Jane Willis of the arts and health consultancy Willis Newson followed a similar train of thought. She mentioned that even before we consider how the arts and artists can fit into the model of social prescribing we should remember that the arts in general are not accessible or comprehensible to everyone.

From art classes and choirs to museums and art galleries, existing provision excludes many people through cost, lack of transport, lack of accessibility, elitism, or because as Willis said, “even general community activities can be terrifying” to people with anxiety, mental illness or no social network. Simply “prescribing” an art activity is nowhere near sufficient, there should also be follow-up and legacy: “Don’t leave them wanting more with nothing available.”

Willis echoed many other speakers in her plea for people to be treated as individuals, not just as patients. I also think there’s probably still some work to do on the side of arts organisations, healthcare providers and the general public to really see artists as artists – to embrace and reward our risk-taking, externalising and reflection as valuable things in themselves. Especially if they’re being used alongside medicine and medical colleagues to meet their aims too.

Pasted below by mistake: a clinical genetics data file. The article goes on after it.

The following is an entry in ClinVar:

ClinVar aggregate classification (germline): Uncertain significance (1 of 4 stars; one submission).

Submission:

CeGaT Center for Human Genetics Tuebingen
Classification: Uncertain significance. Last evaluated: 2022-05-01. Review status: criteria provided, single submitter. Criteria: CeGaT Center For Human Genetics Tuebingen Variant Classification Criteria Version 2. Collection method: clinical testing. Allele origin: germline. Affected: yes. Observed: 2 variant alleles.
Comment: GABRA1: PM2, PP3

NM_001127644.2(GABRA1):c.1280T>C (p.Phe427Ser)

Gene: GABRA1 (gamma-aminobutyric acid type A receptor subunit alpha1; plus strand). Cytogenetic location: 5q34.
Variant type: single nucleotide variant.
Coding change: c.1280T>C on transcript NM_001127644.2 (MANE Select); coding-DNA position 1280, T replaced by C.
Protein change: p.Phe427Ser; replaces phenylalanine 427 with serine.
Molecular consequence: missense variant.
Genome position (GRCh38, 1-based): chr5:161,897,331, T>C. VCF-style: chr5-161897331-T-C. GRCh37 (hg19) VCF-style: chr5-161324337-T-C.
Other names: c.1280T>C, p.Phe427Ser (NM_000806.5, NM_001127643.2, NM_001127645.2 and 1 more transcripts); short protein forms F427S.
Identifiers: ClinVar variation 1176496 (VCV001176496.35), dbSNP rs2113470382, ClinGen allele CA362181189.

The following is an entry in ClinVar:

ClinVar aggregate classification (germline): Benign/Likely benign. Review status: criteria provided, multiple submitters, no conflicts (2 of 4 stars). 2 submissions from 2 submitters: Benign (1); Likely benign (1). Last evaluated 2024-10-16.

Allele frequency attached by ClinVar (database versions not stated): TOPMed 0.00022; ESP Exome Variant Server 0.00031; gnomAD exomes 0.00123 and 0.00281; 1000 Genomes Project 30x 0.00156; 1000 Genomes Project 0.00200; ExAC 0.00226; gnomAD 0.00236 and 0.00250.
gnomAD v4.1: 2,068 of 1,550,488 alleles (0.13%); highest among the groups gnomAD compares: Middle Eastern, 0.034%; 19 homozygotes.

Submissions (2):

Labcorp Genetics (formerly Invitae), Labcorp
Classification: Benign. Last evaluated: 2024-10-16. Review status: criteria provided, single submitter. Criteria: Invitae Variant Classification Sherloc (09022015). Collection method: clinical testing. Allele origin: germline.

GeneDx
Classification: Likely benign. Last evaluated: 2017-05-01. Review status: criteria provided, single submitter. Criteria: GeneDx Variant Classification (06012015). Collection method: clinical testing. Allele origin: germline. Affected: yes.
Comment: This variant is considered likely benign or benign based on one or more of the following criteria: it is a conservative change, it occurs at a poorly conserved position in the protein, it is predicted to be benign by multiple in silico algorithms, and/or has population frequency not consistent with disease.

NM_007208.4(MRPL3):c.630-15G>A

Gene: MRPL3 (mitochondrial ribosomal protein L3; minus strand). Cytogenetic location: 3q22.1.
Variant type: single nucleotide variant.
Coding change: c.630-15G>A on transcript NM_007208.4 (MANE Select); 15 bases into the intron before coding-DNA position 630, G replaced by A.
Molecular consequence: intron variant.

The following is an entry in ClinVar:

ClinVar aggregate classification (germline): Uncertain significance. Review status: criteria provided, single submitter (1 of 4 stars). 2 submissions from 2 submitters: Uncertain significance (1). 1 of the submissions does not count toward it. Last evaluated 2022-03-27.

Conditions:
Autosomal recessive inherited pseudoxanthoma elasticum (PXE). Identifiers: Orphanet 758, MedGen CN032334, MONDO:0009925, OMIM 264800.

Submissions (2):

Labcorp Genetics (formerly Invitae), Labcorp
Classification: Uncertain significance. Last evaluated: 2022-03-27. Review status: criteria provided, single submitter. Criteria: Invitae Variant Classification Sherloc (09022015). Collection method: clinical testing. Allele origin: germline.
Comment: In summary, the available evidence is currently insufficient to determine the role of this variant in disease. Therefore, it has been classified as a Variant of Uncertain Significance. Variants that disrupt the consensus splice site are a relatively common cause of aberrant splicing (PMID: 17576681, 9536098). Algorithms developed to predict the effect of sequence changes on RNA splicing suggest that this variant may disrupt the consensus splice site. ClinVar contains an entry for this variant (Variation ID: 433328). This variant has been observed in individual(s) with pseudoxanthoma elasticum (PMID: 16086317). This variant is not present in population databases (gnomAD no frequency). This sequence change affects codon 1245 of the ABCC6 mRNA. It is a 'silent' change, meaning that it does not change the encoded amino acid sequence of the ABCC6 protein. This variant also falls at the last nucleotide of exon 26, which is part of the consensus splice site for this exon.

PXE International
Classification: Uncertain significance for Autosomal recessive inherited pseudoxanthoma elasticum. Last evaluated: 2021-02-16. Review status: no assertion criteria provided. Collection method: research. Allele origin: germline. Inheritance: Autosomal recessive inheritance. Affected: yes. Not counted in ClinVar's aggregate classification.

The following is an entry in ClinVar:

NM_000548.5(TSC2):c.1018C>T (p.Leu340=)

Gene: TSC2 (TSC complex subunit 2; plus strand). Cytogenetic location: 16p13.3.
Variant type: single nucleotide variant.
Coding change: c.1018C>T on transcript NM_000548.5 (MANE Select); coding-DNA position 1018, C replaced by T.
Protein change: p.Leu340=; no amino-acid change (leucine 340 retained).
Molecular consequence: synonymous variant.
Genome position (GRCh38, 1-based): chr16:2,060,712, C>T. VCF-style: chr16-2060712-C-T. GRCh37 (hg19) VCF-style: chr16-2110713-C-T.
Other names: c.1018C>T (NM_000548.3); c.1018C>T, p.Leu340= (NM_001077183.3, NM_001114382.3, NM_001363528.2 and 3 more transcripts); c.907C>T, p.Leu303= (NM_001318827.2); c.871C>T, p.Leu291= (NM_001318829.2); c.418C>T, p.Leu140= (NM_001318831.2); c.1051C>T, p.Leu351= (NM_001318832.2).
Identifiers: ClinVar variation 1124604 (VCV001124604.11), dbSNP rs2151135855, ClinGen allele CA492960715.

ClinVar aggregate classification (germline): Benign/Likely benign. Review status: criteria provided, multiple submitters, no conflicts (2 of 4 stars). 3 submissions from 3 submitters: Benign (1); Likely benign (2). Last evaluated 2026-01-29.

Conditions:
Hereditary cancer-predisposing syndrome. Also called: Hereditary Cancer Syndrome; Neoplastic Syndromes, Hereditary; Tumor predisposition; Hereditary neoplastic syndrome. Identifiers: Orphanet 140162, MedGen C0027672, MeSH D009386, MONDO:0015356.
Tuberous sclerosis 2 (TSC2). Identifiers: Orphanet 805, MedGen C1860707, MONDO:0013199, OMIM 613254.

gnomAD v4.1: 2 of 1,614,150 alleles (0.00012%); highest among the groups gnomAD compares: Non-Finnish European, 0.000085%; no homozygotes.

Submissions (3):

Engage: A Social Prescription took place 13-14 November 2018 at Whitworth Art Gallery, Manchester.

Discover mental health and wellbeing resources and features including profiles of Bobby Baker, Ria Harley, Liz Atkin and Bethlem Gallery, plus guidance on support available for artists and others with mental health problems.

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1-7. The 2018 Engage Conference, The Whitworth, Manchester. Photo: David Lindsay